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'Subjectivity, Self-Narratives and the History of Emotions' International S...

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Terrace Room

Bramber House, Refectory Road

Falmer

Brighton

BN1 9QU

United Kingdom

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Where many History of Emotions studies have focused on norms and discourses, this one-day international symposium asks how we can explore how thoughts and feelings could be articulated, expressed and repressed through what is understood as individual subjectivities. This approach is crucial if we are to understand why people act in certain ways and thus how historical change occurs. This event thus seeks to engage with discussions from leading historians who work with emotions and subjectivities on how we can explore subjective experience and emotional practices - the way in which emotions are performed and produced by a historically-situated body - while simultaneously thinking about broader cultural histories of emotions.

The aim of the international symposium is to facilitate discussion of creative methodologies, as well as a development of cross-period perspectives on emotions and subjectivities. It will be held on Friday 18 January 2019 and will take place in the Terrace Room, Bramber House at the University of Sussex, and will include keynotes by Thomas Dixon, Ute Frevert, Rhodri Hayward, Tim Hitchcock, Claire Langhamer, William Reddy, Lyndal Roper, and Penny Summerfield.

***UPDATE- unfortunately due to illness Sasha Handley will not longer be able to deliver her keynote.

From 5.15pm there will be a wine reception to celebrate the recent publication of Dr Laura Kounine's book Imagining the Witch: Emotions, Gender, and Selfhood in Early Modern German (Oxford University Press):

Imagining the Witch explores emotions, gender, and selfhood through the lens of witch-trials in early modern Germany. Witch-trials were clearly a gendered phenomenon, but witchcraft was not a uniquely female crime. Witchcraft was also a crime of unbridled passion: it centred on the notion that one person's emotions could have tangible and deadly physical consequences. Yet it is also true that not all suspicions of witchcraft led to a formal accusation, and not all witch-trials led to the stake. Through an examination of case studies of witch-trials that took place in the early modern Lutheran duchy of Württemberg in southwestern Germany, Laura Kounine examines how the community, church, and the agents of the law sought to identify the witch, and how ordinary men and women fought for their lives in an attempt to avoid the stake. The study further explores the visual and intellectual imagination of witchcraft in this period in order to piece together why witchcraft could be aligned with such strong female stereotypes, but also be imagined as a crime that could be committed by any human, whether young or old, male or female. By moving beyond stereotypes of the witch, Imagining the Witch argues that understandings of what constituted witchcraft and the 'witch' appear far more contested and unstable than has previously been suggested. It also suggests new ways of thinking about early modern selfhood which moves beyond teleological arguments about the development of the 'modern' self. Indeed, the trial process itself created the conditions for a diverse range of people to give meaning to emotions, gender, and the self in early modern Lutheran Germany.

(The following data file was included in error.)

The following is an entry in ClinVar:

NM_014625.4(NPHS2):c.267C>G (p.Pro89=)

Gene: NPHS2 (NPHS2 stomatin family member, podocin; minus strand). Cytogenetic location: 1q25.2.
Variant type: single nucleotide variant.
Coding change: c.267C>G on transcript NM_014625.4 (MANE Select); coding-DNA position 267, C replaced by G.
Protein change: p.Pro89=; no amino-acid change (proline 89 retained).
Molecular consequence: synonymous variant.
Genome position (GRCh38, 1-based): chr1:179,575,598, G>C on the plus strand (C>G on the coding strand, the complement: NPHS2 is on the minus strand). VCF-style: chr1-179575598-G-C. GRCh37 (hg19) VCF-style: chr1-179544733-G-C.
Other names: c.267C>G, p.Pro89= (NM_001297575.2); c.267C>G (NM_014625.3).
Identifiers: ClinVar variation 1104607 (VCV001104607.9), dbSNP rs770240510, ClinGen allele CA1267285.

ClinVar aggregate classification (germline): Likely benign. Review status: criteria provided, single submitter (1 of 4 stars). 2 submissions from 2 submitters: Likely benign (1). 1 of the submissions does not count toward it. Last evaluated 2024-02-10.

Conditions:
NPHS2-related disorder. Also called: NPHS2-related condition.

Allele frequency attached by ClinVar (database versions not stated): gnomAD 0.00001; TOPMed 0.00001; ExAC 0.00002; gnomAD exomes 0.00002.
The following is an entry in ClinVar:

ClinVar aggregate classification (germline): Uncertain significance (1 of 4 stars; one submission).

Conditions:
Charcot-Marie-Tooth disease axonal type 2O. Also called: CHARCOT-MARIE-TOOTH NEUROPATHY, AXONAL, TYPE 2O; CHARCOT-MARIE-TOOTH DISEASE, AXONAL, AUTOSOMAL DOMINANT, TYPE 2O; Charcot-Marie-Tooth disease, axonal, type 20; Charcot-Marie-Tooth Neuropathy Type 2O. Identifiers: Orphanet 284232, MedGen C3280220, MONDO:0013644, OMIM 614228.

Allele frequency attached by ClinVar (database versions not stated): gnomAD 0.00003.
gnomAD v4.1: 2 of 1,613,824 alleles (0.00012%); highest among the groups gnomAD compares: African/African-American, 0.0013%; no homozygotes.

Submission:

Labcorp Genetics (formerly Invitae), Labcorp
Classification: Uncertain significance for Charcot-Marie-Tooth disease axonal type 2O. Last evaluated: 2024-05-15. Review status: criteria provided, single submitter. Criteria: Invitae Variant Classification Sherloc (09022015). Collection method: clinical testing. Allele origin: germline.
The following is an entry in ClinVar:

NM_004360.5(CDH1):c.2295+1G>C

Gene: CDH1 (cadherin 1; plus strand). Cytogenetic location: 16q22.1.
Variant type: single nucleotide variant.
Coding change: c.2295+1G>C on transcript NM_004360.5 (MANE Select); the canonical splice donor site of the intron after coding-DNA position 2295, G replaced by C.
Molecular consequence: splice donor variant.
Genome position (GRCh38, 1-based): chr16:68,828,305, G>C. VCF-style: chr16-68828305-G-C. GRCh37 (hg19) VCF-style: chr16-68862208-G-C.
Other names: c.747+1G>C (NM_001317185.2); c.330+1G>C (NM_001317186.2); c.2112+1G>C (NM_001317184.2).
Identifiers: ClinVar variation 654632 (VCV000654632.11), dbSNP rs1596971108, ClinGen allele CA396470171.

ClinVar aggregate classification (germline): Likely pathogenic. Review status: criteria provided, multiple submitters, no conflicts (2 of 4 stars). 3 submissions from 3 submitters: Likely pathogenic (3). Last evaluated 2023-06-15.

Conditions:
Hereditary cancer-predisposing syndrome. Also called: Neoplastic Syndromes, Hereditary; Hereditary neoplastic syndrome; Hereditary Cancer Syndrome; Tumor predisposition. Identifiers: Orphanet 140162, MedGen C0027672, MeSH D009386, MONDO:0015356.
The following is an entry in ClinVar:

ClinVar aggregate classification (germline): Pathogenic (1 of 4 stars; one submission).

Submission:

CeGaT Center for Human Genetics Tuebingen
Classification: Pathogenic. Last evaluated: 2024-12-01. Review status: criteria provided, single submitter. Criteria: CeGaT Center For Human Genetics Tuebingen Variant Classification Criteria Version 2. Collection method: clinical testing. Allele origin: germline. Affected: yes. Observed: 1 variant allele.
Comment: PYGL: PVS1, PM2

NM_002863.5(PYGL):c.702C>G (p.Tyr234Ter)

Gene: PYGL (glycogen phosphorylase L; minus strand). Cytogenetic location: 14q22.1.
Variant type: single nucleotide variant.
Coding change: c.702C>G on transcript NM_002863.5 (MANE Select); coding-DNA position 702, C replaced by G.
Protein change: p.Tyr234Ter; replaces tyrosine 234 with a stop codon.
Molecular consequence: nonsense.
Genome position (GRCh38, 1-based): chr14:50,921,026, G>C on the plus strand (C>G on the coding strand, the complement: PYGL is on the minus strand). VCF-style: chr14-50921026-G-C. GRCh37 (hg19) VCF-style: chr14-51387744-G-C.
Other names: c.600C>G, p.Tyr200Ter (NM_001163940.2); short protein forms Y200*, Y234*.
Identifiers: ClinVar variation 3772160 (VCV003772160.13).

Symposium schedule:

9.00-9.15 Registration

9.15-9.30 Welcome and Introduction – Laura Kounine

9.30-10.30 Session 1 – Chair: Laura Kounine (Sussex)

9.30-10.00 Lyndal Roper “Writing Biography: Theology and Subjectivity”

10.00-10.30 Thomas DixonWhat is the History of Anger a History of?”

10.30-11.00 Coffee Break and Pastries

11.00-12.15 Session 2 – Chair: Eva Johanna Holmberg (Helsinki/QMUL)

11.00-11.30 Tim HitchcockHistorical Simulacra: Breathing Life into the Digital Dead”

11.30-12.00 Rhodri Hayward R. G. Collingwood, Magic Shoes and Plasticine: Thinking about a Material History of the Inner Life”

12.00-12.15 Discussion of morning sessions

12.15-1.30 Lunch

13.30-14.30 Session 3 – Chair: Lucy Noakes (Essex)

13.30-14.00 Bill Reddy "Crises of Subjectivity: Early Modern Turning Points in the History of the Self."

14.00-14.30 Ute FrevertEmotions as Individual and Social”

14.30-15.00 Coffee Break and Biscuits

15.00-16.00 Session 4 – Chair: Hester Barron (Sussex)

15.00-15.30 Claire Langhamer “Feelings, Work and Selfhood”

15.30- 16.00 Penny Summerfield Seeking the Subjective in the Past: Historians, Evidence and Personal Narratives”

16.00-16.15 Break

16.15-17.00 Roundtable, chaired by Laura Kounine, with comments from Ute Frevert, Claire Langhamer and Bill Reddy

17.00-18.00 Book launch for Laura Kounine’s ‘Imagining the Witch: Emotions, Gender and Selfhood in Early Modern Germany' and wine reception


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Date and Time

Location

Terrace Room

Bramber House, Refectory Road

Falmer

Brighton

BN1 9QU

United Kingdom

View Map

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